7 supporting the injunction.  Snibbe vs.
 8 Napoleonic Society of America, Inc. at 682
 9 So.2d 568, Second DCA case 1996.  I want to
10 address those elements based on the
11 testimony that the Court has heard.  First,
12 there are -- there is a conjunction of the
13 two elements of irreparable harm and the
14 availability of a remedy at law.  If this
15 case is, in fact, about Richard Howd and the
16 injuries he sustained, his irreparable harm
17 is not irreparable if it can be compensated
18 by money damages.  That from B.G.H.
19 Insurance Syndicate vs. Presidential Fire
20 and Casualty at 549 So.2d 197.  As for the
21 availability of a remedy at law, if Mr. Howd
22 can bring an action against Mr. Minton at
23 law and if, in fact, he can obtain a money
24 judgment, then it his remedy at law is
25 adequate.  That's from Carney v. Hadley, 32

        page 270

 1 Fla. 344, a case that's been around for over
 2 a hundred years.
 3      In fact, the solvency of the Respondent
 4 is often important in determining whether
 5 there is availability of a legal remedy.
 6 Clearly Mr. Minton meets that requirement
 7 under Neel v. Williams Communications
 8 Service, 638 So.2d 1017, a Second DCA case
 9 from 1994.
10      As to the likelihood of success on the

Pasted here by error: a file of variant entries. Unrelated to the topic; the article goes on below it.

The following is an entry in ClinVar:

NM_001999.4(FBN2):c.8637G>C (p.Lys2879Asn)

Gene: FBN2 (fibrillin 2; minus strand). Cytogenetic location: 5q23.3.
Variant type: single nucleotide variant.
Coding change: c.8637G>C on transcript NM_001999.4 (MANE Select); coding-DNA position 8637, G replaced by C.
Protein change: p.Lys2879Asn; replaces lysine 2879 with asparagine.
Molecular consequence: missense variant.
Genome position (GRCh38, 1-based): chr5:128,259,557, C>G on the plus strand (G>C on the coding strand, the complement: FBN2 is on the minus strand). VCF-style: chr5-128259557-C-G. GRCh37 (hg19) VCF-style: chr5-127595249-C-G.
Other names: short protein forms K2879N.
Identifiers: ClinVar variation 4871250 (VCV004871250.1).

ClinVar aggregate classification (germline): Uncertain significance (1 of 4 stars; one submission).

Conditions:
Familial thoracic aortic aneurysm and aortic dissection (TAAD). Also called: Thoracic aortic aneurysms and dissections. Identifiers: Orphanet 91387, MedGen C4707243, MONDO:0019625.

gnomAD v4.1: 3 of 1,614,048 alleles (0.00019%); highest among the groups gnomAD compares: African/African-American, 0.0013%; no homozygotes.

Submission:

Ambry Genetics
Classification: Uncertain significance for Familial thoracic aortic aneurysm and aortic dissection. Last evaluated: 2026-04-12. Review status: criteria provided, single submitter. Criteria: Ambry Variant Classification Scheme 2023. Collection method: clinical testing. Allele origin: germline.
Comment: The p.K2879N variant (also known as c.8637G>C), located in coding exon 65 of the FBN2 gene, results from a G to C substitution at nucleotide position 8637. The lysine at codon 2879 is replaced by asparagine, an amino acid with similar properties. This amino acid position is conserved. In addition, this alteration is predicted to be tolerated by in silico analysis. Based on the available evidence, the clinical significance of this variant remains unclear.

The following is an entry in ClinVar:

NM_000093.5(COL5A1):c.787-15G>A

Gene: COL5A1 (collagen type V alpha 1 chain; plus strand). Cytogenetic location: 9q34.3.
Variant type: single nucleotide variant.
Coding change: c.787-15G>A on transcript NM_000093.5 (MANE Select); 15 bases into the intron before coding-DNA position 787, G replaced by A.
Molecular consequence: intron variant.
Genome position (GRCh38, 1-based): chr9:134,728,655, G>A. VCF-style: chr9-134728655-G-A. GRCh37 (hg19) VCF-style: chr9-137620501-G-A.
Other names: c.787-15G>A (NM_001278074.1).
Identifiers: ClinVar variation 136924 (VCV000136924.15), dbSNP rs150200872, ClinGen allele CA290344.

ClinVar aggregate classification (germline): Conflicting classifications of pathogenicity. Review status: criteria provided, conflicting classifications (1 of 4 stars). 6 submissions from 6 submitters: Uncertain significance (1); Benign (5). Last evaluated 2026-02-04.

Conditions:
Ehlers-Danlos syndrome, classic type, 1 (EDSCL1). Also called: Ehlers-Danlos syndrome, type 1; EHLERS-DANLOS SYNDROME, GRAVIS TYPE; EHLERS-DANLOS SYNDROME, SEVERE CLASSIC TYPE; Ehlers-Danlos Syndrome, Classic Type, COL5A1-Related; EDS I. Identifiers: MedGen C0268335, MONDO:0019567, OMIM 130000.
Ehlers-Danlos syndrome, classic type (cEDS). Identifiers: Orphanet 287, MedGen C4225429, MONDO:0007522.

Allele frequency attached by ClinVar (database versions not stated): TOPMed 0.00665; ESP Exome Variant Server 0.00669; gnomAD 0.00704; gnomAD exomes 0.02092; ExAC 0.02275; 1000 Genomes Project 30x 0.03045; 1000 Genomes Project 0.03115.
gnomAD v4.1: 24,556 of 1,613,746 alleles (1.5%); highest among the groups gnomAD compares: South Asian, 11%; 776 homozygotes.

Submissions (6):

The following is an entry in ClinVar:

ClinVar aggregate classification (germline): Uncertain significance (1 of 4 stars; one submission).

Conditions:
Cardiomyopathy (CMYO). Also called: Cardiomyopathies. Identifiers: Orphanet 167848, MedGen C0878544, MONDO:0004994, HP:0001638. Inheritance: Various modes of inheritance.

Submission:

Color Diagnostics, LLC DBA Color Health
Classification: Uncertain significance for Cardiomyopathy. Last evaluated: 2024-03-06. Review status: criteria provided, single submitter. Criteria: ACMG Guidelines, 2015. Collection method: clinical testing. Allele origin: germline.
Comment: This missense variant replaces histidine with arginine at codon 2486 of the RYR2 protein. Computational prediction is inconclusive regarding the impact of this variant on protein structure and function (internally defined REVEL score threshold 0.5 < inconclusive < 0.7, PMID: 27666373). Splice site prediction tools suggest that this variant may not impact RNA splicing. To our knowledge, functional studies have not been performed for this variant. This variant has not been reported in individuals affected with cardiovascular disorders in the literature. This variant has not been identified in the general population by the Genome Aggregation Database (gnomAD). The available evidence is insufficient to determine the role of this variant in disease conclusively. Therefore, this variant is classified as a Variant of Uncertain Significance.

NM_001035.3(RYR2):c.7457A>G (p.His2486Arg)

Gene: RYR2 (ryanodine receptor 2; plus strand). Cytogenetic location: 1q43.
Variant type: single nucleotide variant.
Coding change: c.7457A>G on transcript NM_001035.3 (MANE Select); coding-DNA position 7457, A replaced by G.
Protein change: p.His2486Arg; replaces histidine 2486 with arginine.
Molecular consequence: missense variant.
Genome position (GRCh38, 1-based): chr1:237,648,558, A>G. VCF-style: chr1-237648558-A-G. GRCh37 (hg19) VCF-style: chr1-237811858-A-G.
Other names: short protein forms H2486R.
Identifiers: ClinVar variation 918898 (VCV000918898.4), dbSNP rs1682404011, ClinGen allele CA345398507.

11 merits, again if this is a case involving
12 Mr. Howd, he has to establish a clear legal
13 right to the relief he is requesting,
14 including a property interest in the
15 particular locations that he is referring to
16 in the injunction.  This under Reed v.
17 Quatkemeyer, 647 So.2d 172, a Second DCA
18 case 1994.
19      On the issue of public policy an
20 injunction should not issue where the injury
21 to the public outweighs the individual
22 rights of the Petitioner, here again,
23 Mr. Howd, to have the relief he is
24 requesting.  And the elements of
25 consideration of the public interest is

        page 271

 1 expressly recognized in Wilson v. Sandstrom
 2 at 317 So.2d 732, a 1975 Florida Supreme
 3 Court case.
 4      There are other legal considerations as
 5 well in granting of an injunction, matters
 6 that have already been touched upon in our